In addition to directing research activities of the Division, the FBSAD Chief serves as International Science Advisor to the Directors Office, providing critical support and counsel on scientific issues arising with respect to tunas, billfishes, and ecologically associated species in the Pacific. The International Science Advisor is responsible for: providing scientific advice, technical reports, and informed opinion on scientific matters at meetings of the WCPFC, ISC, and other regional fisheries organizations; providing similar scientific support to PIRO, the U.S. State Department, and other members of official U.S. delegations to such meetings; and leading the U.S. delegation at meetings of the WCPFC Scientific Committee. The International Science Advisor also oversees the compilation of official fishery statistics for U.S. fishing fleets harvesting tunas and billfishes in the Pacific Islands Region and, as the U.S. data correspondent, submits such statistics to the WCPFC and other regional field offices.

FBSAD staff provide expertise, advice and leadership within scientific working groups of international fishery organizations including WCPFC and ISC, and in support of multilateral efforts to establish a regional fisheries management organization for the northwest Pacific.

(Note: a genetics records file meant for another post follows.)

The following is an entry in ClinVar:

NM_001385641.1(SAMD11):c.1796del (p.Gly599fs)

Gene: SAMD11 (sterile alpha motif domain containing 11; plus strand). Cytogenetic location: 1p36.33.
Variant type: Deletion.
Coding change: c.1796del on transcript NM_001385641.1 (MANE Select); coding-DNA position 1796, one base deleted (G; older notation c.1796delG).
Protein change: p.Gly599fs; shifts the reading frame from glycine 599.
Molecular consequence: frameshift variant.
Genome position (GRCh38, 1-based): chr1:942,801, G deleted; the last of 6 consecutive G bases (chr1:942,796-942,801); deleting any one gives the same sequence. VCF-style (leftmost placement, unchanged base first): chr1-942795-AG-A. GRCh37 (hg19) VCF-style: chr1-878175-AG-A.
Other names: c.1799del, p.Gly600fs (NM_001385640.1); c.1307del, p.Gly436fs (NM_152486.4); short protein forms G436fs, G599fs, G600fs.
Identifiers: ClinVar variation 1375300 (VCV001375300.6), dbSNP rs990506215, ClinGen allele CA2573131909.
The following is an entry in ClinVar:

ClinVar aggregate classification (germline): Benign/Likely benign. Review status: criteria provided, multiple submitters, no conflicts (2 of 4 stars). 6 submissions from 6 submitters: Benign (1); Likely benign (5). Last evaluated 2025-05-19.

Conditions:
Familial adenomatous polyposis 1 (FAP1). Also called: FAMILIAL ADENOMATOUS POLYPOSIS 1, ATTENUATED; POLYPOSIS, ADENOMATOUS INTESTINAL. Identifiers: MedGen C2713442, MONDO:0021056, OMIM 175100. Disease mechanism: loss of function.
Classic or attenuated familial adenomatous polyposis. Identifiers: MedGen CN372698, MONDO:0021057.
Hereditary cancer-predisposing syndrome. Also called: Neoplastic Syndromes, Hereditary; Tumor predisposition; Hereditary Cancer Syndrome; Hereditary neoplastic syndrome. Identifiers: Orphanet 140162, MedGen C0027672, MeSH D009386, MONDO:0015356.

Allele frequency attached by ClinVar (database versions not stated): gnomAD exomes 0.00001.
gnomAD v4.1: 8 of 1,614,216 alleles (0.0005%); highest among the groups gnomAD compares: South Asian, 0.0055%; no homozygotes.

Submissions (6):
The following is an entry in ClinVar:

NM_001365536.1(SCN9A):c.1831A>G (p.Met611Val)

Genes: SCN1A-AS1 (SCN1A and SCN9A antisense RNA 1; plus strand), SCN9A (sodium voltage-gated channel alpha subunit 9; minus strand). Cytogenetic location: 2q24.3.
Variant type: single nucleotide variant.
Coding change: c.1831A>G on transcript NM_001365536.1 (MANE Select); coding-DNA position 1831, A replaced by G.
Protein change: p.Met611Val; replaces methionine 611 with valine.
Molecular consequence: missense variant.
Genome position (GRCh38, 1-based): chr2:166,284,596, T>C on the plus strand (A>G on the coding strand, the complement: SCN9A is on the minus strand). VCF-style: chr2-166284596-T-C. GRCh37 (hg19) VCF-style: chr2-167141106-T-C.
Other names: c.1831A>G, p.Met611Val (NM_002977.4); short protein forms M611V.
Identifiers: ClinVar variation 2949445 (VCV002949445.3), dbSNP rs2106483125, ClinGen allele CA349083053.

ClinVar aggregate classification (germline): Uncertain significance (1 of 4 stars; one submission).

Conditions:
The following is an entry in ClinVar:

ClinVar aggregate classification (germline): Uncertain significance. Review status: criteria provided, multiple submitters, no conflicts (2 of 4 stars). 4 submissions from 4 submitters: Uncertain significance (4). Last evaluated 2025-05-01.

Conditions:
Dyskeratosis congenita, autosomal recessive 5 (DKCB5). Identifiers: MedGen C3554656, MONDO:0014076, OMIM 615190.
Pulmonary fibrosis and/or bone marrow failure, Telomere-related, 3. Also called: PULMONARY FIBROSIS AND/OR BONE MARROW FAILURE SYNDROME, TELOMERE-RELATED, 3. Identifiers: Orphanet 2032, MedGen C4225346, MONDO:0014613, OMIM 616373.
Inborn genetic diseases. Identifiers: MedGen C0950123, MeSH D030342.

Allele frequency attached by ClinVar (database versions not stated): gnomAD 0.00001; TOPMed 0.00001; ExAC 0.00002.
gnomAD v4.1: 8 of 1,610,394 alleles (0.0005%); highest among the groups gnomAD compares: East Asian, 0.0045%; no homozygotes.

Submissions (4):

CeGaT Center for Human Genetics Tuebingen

FBSAD staff members also help the Directors Office in overseeing NOAA Grants to the Oceanic Institute, advise the State of Hawaii on matters related to introduced and invasive species, and organize and maintain the PIFSC schedule of research cruises on the NOAA Ship Oscar Elton Sette. FBSAD has a staff of 28 people including 19 federal employees and 9 employees of JIMAR. Staff salaries and benefits made up the largest share of expenditures in FY 2008.

Key 2008 Accomplishments

Challenges, Problems, and Limitations

Increasing FBSAD staff to meet new mandates continues to be difficult due to limited funding and lack of office space. While adequate funding of sea turtle bycatch studies will likely continue, the budget for fish bycatch research has dwindled, and funding for other fish and ecosystem research is very limited. Core fish stock assessment tasks are substantially funded, but mandates to assess additional species and meet new requirements of the Magnuson-Stevens Fishery Conservationn and Management Act, particularly establishment of annual catch limits for all fisheries, are unfunded.

Although the Division Chief serves as International Science Advisor for the U.S. delegation to WCPFC and FBSAD staff members contribute significantly to scientific work of the WCPFC, ISC, and other regional international fisheries agreements, PIFSC has not received funding to provide such scientific support for international fisheries.